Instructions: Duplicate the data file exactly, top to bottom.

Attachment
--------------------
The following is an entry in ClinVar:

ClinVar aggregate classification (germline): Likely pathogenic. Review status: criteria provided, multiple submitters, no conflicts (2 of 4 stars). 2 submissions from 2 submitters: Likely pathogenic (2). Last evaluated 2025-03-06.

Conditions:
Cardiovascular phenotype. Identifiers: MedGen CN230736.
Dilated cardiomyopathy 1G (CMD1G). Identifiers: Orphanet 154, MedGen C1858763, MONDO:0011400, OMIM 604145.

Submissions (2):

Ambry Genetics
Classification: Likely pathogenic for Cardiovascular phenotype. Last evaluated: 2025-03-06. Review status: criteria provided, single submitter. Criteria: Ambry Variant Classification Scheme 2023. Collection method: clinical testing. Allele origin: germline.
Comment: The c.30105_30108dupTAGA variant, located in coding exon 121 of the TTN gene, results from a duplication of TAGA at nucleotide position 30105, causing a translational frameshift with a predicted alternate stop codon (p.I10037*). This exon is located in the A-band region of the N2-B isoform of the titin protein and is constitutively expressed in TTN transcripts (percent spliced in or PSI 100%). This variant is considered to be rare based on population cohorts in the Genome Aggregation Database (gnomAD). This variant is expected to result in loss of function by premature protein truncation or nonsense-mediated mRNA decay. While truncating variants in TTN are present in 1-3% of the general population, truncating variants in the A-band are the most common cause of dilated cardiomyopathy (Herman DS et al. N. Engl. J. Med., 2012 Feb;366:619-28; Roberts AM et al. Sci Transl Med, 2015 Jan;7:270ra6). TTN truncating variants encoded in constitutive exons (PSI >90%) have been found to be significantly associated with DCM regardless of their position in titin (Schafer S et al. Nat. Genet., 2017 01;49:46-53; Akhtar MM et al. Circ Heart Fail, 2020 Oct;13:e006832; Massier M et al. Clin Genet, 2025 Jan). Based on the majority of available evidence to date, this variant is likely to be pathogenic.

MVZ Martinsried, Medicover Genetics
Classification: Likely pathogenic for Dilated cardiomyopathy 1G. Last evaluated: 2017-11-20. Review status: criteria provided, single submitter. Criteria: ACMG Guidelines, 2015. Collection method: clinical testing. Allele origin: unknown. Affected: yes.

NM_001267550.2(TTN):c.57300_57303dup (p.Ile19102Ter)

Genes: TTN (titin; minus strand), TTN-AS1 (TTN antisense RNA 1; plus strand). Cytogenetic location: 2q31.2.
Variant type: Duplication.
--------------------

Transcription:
The following is an entry in ClinVar:

ClinVar aggregate classification (germline): Likely pathogenic. Review status: criteria provided, multiple submitters, no conflicts (2 of 4 stars). 2 submissions from 2 submitters: Likely pathogenic (2). Last evaluated 2025-03-06.

Conditions:
Cardiovascular phenotype. Identifiers: MedGen CN230736.
Dilated cardiomyopathy 1G (CMD1G). Identifiers: Orphanet 154, MedGen C1858763, MONDO:0011400, OMIM 604145.

Submissions (2):

Ambry Genetics
Classification: Likely pathogenic for Cardiovascular phenotype. Last evaluated: 2025-03-06. Review status: criteria provided, single submitter. Criteria: Ambry Variant Classification Scheme 2023. Collection method: clinical testing. Allele origin: germline.
Comment: The c.30105_30108dupTAGA variant, located in coding exon 121 of the TTN gene, results from a duplication of TAGA at nucleotide position 30105, causing a translational frameshift with a predicted alternate stop codon (p.I10037*). This exon is located in the A-band region of the N2-B isoform of the titin protein and is constitutively expressed in TTN transcripts (percent spliced in or PSI 100%). This variant is considered to be rare based on population cohorts in the Genome Aggregation Database (gnomAD). This variant is expected to result in loss of function by premature protein truncation or nonsense-mediated mRNA decay. While truncating variants in TTN are present in 1-3% of the general population, truncating variants in the A-band are the most common cause of dilated cardiomyopathy (Herman DS et al. N. Engl. J. Med., 2012 Feb;366:619-28; Roberts AM et al. Sci Transl Med, 2015 Jan;7:270ra6). TTN truncating variants encoded in constitutive exons (PSI >90%) have been found to be significantly associated with DCM regardless of their position in titin (Schafer S et al. Nat. Genet., 2017 01;49:46-53; Akhtar MM et al. Circ Heart Fail, 2020 Oct;13:e006832; Massier M et al. Clin Genet, 2025 Jan). Based on the majority of available evidence to date, this variant is likely to be pathogenic.

MVZ Martinsried, Medicover Genetics
Classification: Likely pathogenic for Dilated cardiomyopathy 1G. Last evaluated: 2017-11-20. Review status: criteria provided, single submitter. Criteria: ACMG Guidelines, 2015. Collection method: clinical testing. Allele origin: unknown. Affected: yes.

NM_001267550.2(TTN):c.57300_57303dup (p.Ile19102Ter)

Genes: TTN (titin; minus strand), TTN-AS1 (TTN antisense RNA 1; plus strand). Cytogenetic location: 2q31.2.
Variant type: Duplication.